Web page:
12. Don’t apply what you’ve learned from feedback right away. Give it some time to sink in first.
Oh, how I wish that every agent, editor, and hard-line critique group member would have this tattooed on her forehead! I can’t even begin to describe the amount of human misery it might prevent.
Look: hearing the hard truth about a manuscript, even a brilliant one, is not the most pleasant process for even the best-adjusted writer’s psyche. In the heat of the moment — to be precise, the first moment a writer finds herself alone with her computer after receiving a whole heap o’critique — we’ve all been known to overreact a trifle, haven’t we?
In little ways, like deleting the computer file containing the manuscript. Or deciding that a quip about one scene’s momentary implausibility means that the entire subplot relating it should be cut.
Train yourself NOT to give in to these urges. Bite on the nearest sofa cushion, howl into the night, eat two gallons of chocolate chip ice cream at a sitting — but do NOT, I implore you, go anywhere near your manuscript when you’re still in what people like me tellingly call critique shock.
I’m quite serious about this: you may feel perfectly fine, but a hefty portion of the creative part of your brain is in shock. No matter how much sense cutting half of Chapter Two and placing it at the end of Chapter Seven seems to make at the time, just make a note of the idea AND WALK AWAY.
Trust me on this one. No matter how well you took feedback in the moment, your judgment WILL be impaired at first. You’ll be much, much happier — and end up with a substantially better revision — if you wait a few days before you begin leading those darlings of yours to the sacrificial altar.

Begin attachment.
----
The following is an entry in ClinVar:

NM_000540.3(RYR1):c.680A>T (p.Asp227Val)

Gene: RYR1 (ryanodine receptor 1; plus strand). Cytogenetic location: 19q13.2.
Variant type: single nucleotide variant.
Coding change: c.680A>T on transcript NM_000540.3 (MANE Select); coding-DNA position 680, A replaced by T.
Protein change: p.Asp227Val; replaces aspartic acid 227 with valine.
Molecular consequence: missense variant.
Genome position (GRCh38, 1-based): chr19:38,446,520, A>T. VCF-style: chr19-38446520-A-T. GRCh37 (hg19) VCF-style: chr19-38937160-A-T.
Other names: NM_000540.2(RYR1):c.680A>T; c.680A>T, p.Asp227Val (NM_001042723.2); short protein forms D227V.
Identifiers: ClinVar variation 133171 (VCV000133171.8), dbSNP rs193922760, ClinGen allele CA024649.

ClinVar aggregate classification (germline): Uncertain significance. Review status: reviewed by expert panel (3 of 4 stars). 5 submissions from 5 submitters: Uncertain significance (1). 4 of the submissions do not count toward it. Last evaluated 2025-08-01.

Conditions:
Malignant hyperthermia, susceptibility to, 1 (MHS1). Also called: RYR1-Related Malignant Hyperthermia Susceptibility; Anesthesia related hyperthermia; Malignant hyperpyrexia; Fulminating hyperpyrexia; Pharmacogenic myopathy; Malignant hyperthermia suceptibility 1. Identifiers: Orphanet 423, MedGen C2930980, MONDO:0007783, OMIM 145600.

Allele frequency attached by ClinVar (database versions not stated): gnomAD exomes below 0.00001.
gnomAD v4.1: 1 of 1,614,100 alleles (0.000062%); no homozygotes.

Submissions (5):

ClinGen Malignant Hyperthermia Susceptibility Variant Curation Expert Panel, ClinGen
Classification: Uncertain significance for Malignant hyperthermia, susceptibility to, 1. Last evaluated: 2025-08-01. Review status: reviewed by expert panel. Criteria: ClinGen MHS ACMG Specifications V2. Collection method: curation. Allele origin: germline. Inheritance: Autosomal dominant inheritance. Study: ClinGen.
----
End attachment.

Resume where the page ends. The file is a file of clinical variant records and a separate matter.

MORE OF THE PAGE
“But Anne,” I hear some of you huffing incredulously, “what if I got that feedback at a conference, and one of the agents and editors there asked me to send chapters? I need to put that critique to work right away, don’t I?”
Let me answer that question in three parts: no, no, and NO.
The average requesting agent or editor would not be AS surprised to see a mail carrier flop your manuscript on his desk within the week as to see the Easter Bunny hop in with it, but he certainly doesn’t expect it. Heck, he probably would not lift an eyebrow if he didn’t see the 50 pages he asked for last week before the Fourth of July.
Although you might not want to push it so far as having it delivered with by the Furtive Non-Denominational Gift-Giver in December.
As those of you whose long-term memory happens to include last year’s Book Marketing 101 series (in particular, the posts in the HOW SOON MUST I SEND REQUESTED MATERIALS? section) are already aware, a request for materials does NOT need to be fulfilled within the week.
Or even the month. Long-time readers, chant it with me now: what matters is how GOOD the submission is, not when it gets there. (Within reason, that is.)
Take the time to make sure that your submission is in tip-top shape before you send it out. If that means you want to incorporate substantive feedback first, great — but there’s no earthly reason to tackle that arduous task the nanosecond the conference is over, when you will be positively vibrating with “a real, live agent asked to see MY work!” adrenaline.
Take a few days to calm down first; your logical faculties will be working better then, I assure you. And it’s not as though the request for materials is going to expire by next Tuesday.
Above all, be kind to yourself in the wake of feedback. Exposing your work to hardcore scrutiny takes quite a bit of bravery — allow some time for the body’s automatic fight-or-flight response to stress to stop rushing through your system before you apply your racing brain to the daunting task of tearing your pages down to rebuild them with a stronger foundation.
On to responding to written feedback! Keep up the good work!